When you notice yourself feeling like a failure as a parent and incredibly stressed, it's typically a sign you need to care for yourself better. Parenting is sacrificial. It is in parents’ nature to put their children’s needs first and make sure they are taken care of. Parents forget that they also need to be taken care of. Self-care and doing things you love to boost your mood becomes last priority (or sometimes not a priority at all). Set boundaries and make your mental health a priority. By doing that, you are scheduling time daily for activities that are going to make you feel balanced and grateful. When you are modeling healthy boundaries and making your mental health a priority, your children will see that and make it a priority for themselves as well. Once you can manage your stress a little bit better, those feelings of failure will occur less often.
Truths you need to hear when you feel like you failed as a parent
1. Our failures don’t define who we are.
You are an amazing parent who has had some rough patches. Sometimes it’s just hard. Tomorrow is a new day to start fresh.
2. It’s easier to believe lies like “I have failed as a parent” when we are stressed and exhausted.
When we are sleep deprived or stressed to the max, it is easier to believe the lies that are ruminating in our minds. See the lies as an indicator you need to set some time to relax and unwind. Ask for help and make some “you time” happen.
3. It’s the sum of days that will shape your children not the specific rough day.
Don’t get so stuck on one tough day of parenting. It is how you handle your mistakes and repair your relationship with your child that will shape them.
4. The fact that you care about how you are doing as a parent means you are motivated to change.
Remind yourself when you have those feelings of parental struggle it’s because you want the best for your child and your frustrated with how to accomplish that. Focus on the love and care you have for them and display that to your children.
5. You are not alone in this.
You might see on social media that everyone appears to be happier and doing better than you are. That is not the case. Not everyone has it all together, most parents are struggling daily in meeting their expectations as a parent. There are so many parents that are in the same boat as you, so know that you are not alone.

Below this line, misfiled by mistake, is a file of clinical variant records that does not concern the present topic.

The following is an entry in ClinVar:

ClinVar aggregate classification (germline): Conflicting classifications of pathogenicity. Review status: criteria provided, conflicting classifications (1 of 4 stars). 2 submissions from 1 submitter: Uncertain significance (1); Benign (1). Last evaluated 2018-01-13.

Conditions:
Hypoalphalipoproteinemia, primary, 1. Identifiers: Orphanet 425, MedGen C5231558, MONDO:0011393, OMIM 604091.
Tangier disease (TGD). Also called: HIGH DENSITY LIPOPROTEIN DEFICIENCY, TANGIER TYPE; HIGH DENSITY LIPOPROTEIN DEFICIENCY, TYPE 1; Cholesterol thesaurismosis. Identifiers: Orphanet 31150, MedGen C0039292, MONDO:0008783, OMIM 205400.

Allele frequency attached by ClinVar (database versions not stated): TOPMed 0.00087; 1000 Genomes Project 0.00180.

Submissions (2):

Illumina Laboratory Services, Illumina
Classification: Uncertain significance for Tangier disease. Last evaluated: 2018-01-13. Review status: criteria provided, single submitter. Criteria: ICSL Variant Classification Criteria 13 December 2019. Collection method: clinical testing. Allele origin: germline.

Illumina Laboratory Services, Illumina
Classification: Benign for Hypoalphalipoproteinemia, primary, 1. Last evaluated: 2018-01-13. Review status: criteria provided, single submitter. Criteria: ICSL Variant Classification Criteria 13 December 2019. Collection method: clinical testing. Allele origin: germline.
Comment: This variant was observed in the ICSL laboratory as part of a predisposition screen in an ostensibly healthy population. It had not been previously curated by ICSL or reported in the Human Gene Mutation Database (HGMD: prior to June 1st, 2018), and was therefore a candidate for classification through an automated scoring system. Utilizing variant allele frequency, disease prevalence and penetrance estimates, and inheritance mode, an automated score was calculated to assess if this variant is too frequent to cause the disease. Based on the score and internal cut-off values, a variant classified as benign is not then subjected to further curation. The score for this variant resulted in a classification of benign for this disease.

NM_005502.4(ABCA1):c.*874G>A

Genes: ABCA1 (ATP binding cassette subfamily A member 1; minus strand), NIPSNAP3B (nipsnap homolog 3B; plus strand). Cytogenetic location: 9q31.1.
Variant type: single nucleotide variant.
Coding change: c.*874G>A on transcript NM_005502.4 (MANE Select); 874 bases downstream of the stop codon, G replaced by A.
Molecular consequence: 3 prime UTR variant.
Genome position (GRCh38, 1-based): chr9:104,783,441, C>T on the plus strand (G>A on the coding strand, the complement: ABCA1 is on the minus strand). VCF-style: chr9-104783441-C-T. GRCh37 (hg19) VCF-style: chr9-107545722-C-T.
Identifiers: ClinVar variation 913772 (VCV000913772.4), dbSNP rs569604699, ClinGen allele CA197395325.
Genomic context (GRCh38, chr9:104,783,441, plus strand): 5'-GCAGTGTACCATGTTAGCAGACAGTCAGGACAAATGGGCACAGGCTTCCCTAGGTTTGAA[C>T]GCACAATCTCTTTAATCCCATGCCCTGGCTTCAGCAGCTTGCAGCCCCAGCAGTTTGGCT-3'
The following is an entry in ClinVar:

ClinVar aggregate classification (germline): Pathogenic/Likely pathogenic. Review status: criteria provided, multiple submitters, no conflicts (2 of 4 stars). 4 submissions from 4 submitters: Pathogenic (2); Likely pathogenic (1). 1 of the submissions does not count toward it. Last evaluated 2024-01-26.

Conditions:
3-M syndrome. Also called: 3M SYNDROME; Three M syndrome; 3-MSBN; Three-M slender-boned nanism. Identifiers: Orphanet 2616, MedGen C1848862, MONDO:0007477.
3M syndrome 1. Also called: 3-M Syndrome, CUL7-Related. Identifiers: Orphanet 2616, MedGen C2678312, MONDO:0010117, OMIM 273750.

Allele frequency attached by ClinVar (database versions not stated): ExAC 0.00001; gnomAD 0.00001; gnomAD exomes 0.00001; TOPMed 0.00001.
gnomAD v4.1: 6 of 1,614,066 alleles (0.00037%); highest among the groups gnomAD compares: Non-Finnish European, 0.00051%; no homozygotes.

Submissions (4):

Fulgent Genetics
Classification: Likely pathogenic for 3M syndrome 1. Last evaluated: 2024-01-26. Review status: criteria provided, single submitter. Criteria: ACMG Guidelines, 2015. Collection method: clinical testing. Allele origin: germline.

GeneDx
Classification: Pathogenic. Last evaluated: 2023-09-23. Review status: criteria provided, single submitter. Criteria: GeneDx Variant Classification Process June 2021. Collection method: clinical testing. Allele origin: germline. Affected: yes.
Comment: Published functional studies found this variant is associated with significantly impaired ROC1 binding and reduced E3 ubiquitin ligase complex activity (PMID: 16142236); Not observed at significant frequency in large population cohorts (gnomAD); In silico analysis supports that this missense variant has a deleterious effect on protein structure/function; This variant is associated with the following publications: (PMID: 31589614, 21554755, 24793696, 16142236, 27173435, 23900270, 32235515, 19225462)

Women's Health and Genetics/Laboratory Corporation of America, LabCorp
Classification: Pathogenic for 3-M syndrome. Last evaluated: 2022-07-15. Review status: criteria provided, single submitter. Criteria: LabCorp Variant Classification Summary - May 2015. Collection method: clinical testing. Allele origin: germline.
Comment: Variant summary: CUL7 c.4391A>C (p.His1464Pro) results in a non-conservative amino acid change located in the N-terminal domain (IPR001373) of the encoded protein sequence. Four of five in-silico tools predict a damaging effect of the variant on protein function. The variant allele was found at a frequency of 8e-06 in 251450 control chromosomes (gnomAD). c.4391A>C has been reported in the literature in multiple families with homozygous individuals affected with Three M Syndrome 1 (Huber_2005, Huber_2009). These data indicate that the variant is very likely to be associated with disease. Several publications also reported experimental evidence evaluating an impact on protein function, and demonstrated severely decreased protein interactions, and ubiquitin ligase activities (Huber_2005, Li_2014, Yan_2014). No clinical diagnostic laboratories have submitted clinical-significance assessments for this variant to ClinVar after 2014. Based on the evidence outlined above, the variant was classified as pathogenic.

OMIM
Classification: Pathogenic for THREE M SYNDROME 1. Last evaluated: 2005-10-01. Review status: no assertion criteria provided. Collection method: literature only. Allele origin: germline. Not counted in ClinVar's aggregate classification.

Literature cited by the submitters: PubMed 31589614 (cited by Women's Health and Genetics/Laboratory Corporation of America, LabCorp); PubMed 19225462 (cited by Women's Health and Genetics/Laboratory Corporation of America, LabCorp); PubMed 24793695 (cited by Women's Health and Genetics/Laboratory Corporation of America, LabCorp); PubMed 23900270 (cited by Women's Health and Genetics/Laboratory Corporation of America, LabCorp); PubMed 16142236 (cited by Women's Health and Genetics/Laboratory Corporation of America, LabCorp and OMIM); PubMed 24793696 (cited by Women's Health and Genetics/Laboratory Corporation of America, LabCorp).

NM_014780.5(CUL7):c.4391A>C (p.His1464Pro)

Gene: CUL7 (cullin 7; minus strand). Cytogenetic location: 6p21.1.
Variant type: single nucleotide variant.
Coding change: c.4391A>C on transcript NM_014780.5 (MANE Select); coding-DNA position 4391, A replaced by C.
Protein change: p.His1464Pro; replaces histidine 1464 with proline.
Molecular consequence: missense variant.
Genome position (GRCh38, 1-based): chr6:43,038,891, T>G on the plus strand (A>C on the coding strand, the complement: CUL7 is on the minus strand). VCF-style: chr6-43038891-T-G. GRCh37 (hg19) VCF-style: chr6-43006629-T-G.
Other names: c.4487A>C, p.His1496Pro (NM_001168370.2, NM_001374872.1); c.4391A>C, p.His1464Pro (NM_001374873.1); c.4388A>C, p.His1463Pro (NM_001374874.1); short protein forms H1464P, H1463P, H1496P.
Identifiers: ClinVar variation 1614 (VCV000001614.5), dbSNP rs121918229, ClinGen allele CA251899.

The one thing I hear repeatedly from parents is, “I feel like I am failing as a parent.” Speculating if you have failed as a parent is coming from a place of fear and shame. Getting an accurate perception of what actual parental failure is can help with making realistic goals and expectations of improvement. If you are worried about how you are doing as parent, it means you care and you want to change which is a good starting place. It's normal to struggle especially if you are in a particularly hard season of parenthood. Saying “I’m sorry” and working on yourself as a parent through therapy or setting boundaries for self-care are big pillars in protecting yourself against the inaccurate feelings of parental failure. Lastly, reminding yourself that your rough parenting days don’t define you and you are not alone on this journey of parenthood. Hardships and struggles are an opportunity to heal and grow alongside your children. The caring and motivation to be better will make the biggest impact and shape your child into someone who knows how to care for themselves and repair relationships in the future.
Looking for more parental support:
At Ashley Hudson Therapy, I help parents rebuild confidence in their parenting again so they feel effective and they are able to demonstrate the love they have for their teenagers. If you are in California, I provide therapeutic services for teenagers and parents of teens. Schedule a complimentary consultation with me today.
Are you a motivated and determined parent that is ready to get more in depth and build a lifelong relationship with your teenager? Enroll in my self paced online parenting course: The Connected Parent